As for many other oncological diseases, the management of lung cancer has undergone major changes in the last few years with the rise of targeted therapies, and more lately, of immunotherapy. These advances are reflected in the results of experimental research and clinical trials that were presented at the Annual Meeting of the American Society of Clinical Oncology that took place in Chicago, from 29th May to 2nd June, 2015.
Patient improvement is of paramount importance, especially with respect to lung cancer, and particularly in the second-line setting, considering the poor prognosis that is still linked to this disease. The majority of patients are diagnosed at advanced stages. Not too long ago, there was little left to offer them except for chemotherapy of mediocre activity in terms of prolongation of life and sometimes even symptom relief. Nowadays, the physician faces a vast range of available therapies to choose from. Many of these agents have proven to be highly effective, giving hope to both patients and physicians even in settings in which the decline of the patient’s condition used to be inevitable. Time and again, cases are being reported at meetings and congresses that demonstrate disease control in the metastatic situation. The abbreviation “NED”, which stands for “no evidence of disease”, is slowly but surely making its way into the files of oncology patients.
However, quite a few of the new drugs require genetic testing prior to use, as only certain subsets of patients can be expected to benefit. Even therapies that are not restricted to particular groups frequently do not work alike in all patients, as they might greatly improve the course of the disease in one patient but not in another, without any recognizable features to explain these differences. Moreover, specific toxicities need to be kept in mind, thus massively increasing the complexity of side-effect management. Thus, in modern practice, a considerable proportion of the time used on patient care is dedicated to this aspect of treatment.
The chapters presented in this publication summarise the recent findings in the fields of metastatic non–small-cell lung cancer (NSCLC), immunotherapy, SCLC, biomarkers, and local and regional lung cancer. Naturally, targeted agents are the ‘stars’ of the coverage, but other long-standing strategies, such as chemotherapy and radiotherapy, enter the stage as well.
In metastatic NSCLC, EGFR tyrosine kinase inhibition has become a mainstay of treatment in patients with activating EGFR mutations, although resistance frequently develops. This need is addressed by the development of mutant- selective EGFR inhibitors, which show promising activities. Other genetic anomalies that constitute therapeutic targets include RET and ALK rearrangements as well as BRAF mutations, with the prevailing armamentarium being constantly expanded. However, a second- generation platinum compound that offers reduced toxicity has also been found to provide advantages when tested in patients with squamous-cell carcinoma.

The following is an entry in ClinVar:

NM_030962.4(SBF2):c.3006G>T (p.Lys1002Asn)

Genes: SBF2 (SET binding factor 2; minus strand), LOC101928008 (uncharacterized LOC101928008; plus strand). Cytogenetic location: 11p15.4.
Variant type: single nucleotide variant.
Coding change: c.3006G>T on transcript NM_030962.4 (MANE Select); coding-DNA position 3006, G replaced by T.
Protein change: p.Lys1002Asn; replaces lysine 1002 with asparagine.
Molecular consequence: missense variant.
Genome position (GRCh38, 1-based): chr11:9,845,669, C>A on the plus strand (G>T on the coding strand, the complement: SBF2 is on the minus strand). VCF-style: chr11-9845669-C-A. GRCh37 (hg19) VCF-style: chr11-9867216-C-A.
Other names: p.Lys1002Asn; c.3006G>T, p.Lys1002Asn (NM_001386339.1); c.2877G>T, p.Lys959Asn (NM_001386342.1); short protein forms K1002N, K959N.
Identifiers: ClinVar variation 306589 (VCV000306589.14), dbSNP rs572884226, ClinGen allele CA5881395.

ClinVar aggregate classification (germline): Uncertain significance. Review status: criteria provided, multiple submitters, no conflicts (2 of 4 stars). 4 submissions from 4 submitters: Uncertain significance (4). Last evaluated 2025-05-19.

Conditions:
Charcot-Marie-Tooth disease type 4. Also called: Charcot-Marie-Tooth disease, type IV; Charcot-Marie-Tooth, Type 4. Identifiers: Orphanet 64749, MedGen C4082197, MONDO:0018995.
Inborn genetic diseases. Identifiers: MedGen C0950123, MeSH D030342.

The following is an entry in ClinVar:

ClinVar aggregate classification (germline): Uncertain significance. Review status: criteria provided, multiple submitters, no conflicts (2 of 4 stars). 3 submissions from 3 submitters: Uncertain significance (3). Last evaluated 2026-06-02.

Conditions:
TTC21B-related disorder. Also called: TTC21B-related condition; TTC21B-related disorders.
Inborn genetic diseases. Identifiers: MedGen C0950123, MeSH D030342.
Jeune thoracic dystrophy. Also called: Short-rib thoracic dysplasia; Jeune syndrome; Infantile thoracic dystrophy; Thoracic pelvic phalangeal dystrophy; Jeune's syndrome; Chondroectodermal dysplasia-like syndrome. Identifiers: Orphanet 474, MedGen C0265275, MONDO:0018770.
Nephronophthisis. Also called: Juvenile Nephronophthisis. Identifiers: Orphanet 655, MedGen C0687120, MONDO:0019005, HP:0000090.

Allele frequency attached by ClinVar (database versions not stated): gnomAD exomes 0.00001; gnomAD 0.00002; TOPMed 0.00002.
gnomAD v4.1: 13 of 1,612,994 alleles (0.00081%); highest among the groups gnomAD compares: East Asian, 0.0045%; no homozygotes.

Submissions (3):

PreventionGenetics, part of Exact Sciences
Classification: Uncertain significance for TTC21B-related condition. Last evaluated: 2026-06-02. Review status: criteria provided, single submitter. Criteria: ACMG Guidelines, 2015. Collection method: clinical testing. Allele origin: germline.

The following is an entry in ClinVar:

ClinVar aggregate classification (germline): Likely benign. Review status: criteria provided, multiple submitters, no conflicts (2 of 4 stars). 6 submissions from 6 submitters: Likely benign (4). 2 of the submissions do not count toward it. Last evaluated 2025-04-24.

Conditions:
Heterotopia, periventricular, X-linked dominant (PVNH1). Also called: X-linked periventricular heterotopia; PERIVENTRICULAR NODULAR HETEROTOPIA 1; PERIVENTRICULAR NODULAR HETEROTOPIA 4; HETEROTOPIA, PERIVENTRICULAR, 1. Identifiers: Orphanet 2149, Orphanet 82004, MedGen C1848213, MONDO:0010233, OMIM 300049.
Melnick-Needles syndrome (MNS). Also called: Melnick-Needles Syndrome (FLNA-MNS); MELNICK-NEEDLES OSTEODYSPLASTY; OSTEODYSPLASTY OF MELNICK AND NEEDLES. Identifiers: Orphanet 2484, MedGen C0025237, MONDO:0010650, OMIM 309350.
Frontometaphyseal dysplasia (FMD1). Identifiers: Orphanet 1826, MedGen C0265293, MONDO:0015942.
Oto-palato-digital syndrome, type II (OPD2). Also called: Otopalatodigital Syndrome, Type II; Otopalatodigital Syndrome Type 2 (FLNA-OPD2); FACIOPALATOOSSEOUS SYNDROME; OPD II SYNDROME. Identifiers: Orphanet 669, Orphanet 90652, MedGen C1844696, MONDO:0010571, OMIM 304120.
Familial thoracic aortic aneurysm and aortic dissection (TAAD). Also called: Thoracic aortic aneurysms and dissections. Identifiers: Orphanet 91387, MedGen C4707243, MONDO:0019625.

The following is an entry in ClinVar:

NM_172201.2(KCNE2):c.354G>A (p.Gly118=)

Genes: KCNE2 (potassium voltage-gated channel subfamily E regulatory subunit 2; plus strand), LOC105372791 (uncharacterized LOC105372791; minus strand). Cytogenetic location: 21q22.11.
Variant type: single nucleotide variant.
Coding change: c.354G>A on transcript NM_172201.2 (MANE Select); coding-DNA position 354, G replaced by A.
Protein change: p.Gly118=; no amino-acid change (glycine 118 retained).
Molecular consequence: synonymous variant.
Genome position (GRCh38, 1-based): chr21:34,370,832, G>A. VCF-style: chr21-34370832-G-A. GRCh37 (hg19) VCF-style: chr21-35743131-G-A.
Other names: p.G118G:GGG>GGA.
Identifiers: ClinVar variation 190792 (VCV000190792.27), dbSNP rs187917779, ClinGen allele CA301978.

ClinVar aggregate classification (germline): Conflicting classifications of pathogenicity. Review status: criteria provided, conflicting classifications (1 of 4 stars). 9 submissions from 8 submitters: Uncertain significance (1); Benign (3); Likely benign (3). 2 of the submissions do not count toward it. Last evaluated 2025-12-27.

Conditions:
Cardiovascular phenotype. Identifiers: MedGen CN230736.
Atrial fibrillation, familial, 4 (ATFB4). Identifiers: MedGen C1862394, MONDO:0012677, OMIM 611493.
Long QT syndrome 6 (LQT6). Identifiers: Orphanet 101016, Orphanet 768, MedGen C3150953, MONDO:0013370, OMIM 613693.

Research in immunotherapy is currently proceeding beyond the first PD-1 antibody nivolumab, which has shown highly favourable effects. New agents are already being tested with success. Great hopes in the treatment of SCLC are also being pinned on immunotherapy, as this disease responds poorly to standard approaches. No final answers have yet been found to the question of biomarker expression in the context of immunotherapy. So far, various analyses have generally revealed conflicting results on the predictive power of biomarkers. More research is called for in this field.
For local and regional lung cancer, in terms of overall survival, chemoradiotherapy followed by pemetrexed consolidation was not superior to commonly used chemoradiation regimens followed by consolidation regimens of choice, although at the same time it showed higher tolerability. BRCA1 expression is gaining importance as a prognostic and potentially predictive factor in the adjuvant setting. Customisation of chemotherapy according to BRCA1 levels has been demonstrated to be feasible in nodepositive resected NSCLC.
All of these findings will hopefully contribute to further improvements to our daily management of lung cancer patients. Although the defeat of cancer remains a long-term goal, the progress that has been made is truly encouraging, making us look forward to further data that will be presented at the upcoming congresses.
We are going through an exciting time in lung cancer.